The second jersey went to a quiet achiever in the group. A real nice bloke doing his first Challenge event. The big guy has a heart of gold and definitely possesses the Smiddy spirit. On day he had a fall that saw him have to do some van time, but since then has never looked back and is getting stronger every day. Congratulations went to Stephen Townsend.

And that's a wrap for day three of this arduous eight day tour. Five to go!


History of Biloela

Town in the heart of a rich mining and agricultural region.

Biloela is a rural service centre located 594 km north of Brisbane, 127 km from Gladstone and 173 metres above sea-level. Due to its location at the intersection of the Dawson and Burnett Highways, the town is well supplied with accommodation and eating facilities.

Biloela's economy is driven by pastoral and agricultural enterprises and by the local coalmines, although, mercifully, it could never be described as a mining town. Specifically, local income is generated by annual livestock slaughtering, cotton production, dairying, wheat, sorghum, lucerne and other grains and cereals.

The Gangulu tribe, who inhabited the region prior to European settlement, named the area Biloela after their totem: the white cockatoo. The first European to explore the area was Ludwig Leichhardt in 1844.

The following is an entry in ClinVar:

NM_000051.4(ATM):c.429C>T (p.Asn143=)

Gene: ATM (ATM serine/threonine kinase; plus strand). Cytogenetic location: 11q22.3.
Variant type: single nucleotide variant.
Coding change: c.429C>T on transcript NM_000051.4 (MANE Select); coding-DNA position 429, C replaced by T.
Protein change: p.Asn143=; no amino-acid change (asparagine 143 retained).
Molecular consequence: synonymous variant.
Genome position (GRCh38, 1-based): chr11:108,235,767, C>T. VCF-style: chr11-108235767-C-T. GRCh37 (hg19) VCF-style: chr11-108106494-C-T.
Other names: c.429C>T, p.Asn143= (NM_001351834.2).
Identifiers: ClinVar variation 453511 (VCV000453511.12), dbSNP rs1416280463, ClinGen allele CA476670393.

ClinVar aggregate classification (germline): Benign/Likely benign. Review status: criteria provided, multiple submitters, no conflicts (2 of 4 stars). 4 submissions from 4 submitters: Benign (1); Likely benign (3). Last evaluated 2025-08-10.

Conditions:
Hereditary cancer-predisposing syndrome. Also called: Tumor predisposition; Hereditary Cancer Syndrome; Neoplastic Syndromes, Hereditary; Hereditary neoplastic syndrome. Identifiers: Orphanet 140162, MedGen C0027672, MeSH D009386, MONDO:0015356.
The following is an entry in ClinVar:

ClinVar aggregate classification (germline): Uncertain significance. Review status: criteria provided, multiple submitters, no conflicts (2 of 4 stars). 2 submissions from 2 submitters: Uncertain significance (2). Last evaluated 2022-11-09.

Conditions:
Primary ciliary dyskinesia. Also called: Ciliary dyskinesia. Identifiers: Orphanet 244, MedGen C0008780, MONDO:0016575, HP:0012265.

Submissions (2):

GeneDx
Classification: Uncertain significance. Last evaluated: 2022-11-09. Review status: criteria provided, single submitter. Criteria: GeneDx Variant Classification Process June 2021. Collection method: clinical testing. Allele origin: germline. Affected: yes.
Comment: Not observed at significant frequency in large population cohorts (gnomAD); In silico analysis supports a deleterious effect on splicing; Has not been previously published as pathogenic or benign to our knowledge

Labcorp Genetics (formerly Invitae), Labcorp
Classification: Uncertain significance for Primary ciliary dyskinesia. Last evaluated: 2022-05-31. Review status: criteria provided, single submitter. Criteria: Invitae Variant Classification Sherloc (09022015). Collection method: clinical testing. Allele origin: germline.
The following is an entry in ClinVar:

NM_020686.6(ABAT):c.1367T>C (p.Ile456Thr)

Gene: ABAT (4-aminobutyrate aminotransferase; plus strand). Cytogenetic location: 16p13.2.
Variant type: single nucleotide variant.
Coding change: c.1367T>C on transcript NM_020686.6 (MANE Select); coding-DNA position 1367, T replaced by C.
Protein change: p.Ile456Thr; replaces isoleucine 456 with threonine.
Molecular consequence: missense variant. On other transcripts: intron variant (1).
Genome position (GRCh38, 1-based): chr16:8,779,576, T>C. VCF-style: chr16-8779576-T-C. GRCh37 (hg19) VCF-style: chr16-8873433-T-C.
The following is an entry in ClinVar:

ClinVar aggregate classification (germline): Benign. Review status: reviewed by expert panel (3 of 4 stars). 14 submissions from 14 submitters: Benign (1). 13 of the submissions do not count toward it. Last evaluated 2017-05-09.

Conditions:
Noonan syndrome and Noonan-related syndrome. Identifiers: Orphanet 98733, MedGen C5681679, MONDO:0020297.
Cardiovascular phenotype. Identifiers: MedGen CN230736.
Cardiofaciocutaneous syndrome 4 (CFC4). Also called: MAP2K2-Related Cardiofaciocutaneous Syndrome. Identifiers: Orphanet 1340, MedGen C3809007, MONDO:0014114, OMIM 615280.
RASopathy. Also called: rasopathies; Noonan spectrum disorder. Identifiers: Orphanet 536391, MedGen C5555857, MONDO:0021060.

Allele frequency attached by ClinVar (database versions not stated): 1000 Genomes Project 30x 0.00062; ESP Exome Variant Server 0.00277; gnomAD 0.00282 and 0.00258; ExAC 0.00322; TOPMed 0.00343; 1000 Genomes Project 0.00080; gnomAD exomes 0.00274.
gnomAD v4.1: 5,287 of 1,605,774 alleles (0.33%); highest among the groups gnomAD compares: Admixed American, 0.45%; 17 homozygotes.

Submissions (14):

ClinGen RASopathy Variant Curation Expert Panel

This was during an exploration expedition from the Darling Downs to open up a route to Port Essington. His reports encouraged the settlement of the area by pastoralists.

Thomas Archer, a friend of Leichhardt's, selected the region that is now known as Eidsvold Charles Archer moved further north and settled in the Biloela/Callide area. Other early landholders were the Leith Hay family, the Browns, H.C. Corfeild, James Reid, John Ross, Alex McNab and Frederick Barton. However, the town was not gazetted until 1924 and the railway arrived the following year.

Coal was discovered in the area in the 1890s but it was not developed until 1942 when an open-cut mine was established on the site of the old Callide station.

Today Biloela is a modern town characterised by very broad streets and a well-established business centre. There are few old buildings apart from Grevells which looks like it was once an old picture theatre.

The Big Valley Story, an interesting account of the history of the area, was published in 1974 to celebrate the town's fiftieth birthday. In 1994, a routine burn-off at Kroombit Tops uncovered a B-24 Liberator Bomber, lost in 1944.